Fluoride varnish and sealants are used in some community- and school-based oral health programs to reduce or prevent caries in children, but their relative clinical effectiveness is unknown. In a new study of more than 800 children, researchers from the U.K. directly compared these two preventive treatments on first permanent molars (FPM) and, somewhat surprisingly, found that the fluoride varnish was as effective as the sealant.
"The current trial clearly showed that while [fewer than] 1 in 5 children had developed decay into dentine in their FPMs at 36 months, there was no clinically important difference in the proportion of children developing decay on any FPM whether treated with FS or FV," the authors wrote (Journal of Dental Research, April 10, 2017).
The study was led by Ivor Chestnutt, BDS, MPH, PhD, a professor in the division of applied clinical research and public health and also an associate dean for postgraduate studies at the Cardiff University School of Dentistry.
Children, and their teeth, vary in their susceptibility to dental caries, but caries prevalence is often linked to social and economic disadvantage. The occlusal surface of first permanent molars is particularly prone to caries, especially soon after the tooth erupts.
Both sealant and fluoride varnish have proved to be effective in preventing caries when compared with no treatment, but which is more clinically effective? The U.K. researchers wanted to compare these two treatments in preventing dental caries in first permanent molars in 6- to 7-year-olds.
For their randomized clinical trial, the researchers started with more than 1,000 children from 66 primary schools in Wales. These schools were located in areas of social and economic deprivation as designated by the Welsh government. All children in these schools are considered to be at high risk for caries and qualified for sealant or varnish application. Caries status was assessed in these children at baseline and 12, 24, and 36 months by trained dentists.
“In a community oral health program, semiannual application of FV resulted in caries prevention that was not significantly different from that obtained by applying and maintaining FS after 36 months.”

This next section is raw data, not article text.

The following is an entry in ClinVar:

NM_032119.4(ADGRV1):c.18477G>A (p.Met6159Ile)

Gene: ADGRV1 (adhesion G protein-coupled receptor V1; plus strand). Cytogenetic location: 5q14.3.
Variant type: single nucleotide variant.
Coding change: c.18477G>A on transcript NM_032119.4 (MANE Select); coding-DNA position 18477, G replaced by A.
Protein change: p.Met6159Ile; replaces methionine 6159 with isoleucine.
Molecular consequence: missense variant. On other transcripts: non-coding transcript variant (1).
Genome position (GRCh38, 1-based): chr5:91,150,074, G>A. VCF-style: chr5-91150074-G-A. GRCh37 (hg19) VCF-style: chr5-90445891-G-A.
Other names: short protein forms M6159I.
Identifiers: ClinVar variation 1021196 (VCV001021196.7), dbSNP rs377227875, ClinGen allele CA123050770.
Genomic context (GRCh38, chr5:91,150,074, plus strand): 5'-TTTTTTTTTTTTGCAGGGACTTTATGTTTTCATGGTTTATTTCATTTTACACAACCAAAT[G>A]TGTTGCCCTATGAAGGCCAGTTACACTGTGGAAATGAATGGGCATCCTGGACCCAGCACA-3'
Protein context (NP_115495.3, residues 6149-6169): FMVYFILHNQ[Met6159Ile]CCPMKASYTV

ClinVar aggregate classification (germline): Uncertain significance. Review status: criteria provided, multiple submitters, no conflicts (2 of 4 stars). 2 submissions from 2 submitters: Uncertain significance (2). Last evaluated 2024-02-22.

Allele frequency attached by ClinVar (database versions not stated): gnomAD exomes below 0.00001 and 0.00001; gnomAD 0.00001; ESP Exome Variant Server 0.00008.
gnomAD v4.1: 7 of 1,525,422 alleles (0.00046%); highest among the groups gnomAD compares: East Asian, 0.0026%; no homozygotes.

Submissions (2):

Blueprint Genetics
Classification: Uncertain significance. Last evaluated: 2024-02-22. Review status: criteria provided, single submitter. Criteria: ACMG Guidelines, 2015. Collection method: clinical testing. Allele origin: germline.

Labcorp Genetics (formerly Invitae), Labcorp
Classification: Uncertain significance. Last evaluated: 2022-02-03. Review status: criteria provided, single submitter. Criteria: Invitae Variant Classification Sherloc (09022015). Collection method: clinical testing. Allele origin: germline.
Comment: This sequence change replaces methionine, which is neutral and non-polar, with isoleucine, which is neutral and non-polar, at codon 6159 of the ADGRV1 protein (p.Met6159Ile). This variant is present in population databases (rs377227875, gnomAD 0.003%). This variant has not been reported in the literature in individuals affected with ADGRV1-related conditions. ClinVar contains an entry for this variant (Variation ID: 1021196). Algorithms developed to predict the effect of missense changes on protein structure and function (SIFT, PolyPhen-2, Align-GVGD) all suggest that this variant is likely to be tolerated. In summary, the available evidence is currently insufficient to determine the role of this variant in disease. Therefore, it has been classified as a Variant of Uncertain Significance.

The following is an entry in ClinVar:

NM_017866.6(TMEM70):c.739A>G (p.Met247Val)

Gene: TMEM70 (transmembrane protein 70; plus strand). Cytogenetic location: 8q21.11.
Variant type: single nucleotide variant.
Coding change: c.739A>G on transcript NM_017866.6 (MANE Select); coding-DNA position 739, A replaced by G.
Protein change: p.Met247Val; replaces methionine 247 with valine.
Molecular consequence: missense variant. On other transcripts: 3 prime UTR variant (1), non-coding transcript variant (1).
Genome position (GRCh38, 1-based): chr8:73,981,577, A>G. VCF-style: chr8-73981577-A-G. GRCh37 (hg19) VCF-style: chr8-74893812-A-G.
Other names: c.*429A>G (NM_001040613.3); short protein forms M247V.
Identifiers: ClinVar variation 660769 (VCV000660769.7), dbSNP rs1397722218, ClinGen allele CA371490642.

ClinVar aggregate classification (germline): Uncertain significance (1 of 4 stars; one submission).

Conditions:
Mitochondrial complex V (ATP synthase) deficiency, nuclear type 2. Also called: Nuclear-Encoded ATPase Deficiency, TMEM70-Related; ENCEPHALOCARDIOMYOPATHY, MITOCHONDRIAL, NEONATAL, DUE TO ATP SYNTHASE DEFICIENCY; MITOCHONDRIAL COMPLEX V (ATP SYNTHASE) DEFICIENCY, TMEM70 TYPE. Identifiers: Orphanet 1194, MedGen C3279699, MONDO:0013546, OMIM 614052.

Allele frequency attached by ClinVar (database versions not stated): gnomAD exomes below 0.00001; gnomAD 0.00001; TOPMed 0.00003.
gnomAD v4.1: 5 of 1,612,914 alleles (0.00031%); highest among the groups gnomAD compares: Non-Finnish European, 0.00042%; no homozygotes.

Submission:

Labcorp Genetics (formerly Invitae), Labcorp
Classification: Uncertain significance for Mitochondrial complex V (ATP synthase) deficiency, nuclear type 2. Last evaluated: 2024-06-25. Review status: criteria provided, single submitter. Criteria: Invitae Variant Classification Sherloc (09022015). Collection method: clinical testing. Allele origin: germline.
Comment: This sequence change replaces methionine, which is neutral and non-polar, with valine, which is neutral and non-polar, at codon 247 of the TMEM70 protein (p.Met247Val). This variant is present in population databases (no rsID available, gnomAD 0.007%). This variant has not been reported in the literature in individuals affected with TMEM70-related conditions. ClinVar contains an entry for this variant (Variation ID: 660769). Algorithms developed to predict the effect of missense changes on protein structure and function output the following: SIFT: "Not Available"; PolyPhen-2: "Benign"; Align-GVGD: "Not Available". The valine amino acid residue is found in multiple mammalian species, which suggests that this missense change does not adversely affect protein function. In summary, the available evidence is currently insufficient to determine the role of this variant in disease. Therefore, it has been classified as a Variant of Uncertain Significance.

— Ivor Chesnutt, BDS, MPH, PhD, and co-authors
The children were randomized to either receive a resin-based sealant or fluoride varnish. The sealant (Delton, Dentsply Sirona) was applied to caries-free FPMs and maintained at six-month intervals. The varnish (Duraphat 50 mg/mL, Colgate-Palmolive) also was applied at baseline and six-month intervals for three years.
At 36 months, 835 (82%) children remained in the study with 417 in the sealant arm and 418 in the varnish arm. The main outcome measures were the proportion of children who developed caries into dentine on any one of up to four treated FPMs after three years.
Less than 20% of children in each group developed caries. The caries rate for children who received the fluoride varnish was 17.5%, compared with 19.6% for the sealant group, a nonstatistically significant difference, according to the study authors.
The researchers also found no difference between the proportion of boys and girls who developed caries in the study.
Result a surprise?
This was the largest study to address the clinical effectiveness and cost-effectiveness of both pit-and-fissure sealant and fluoride varnish, according to the authors.
The results of this study might surprise pediatric and public health dentists, because a 2016 systematic review (Cochrane Database of Systematic Reviews, January 18, 2016) suggested that sealants might be clinically superior to fluoride varnish, they noted. The evidence available for that review, however, was considered to be of low quality, according to authors of the Cochrane review.
In addition, the authors of the current study noted that both the department of health in the U.K. and the American Dental Association recommend sealant use for effective caries prevention, but the findings of the new study suggest that six-month application of fluoride varnish is comparable to sealant use, which may contradict their recommendations of preferring sealants over fluoride varnish to prevent occlusal caries.
"In a community oral health program, semiannual application of FV resulted in caries prevention that was not significantly different from that obtained by applying and maintaining FS after 36 months," the authors concluded.
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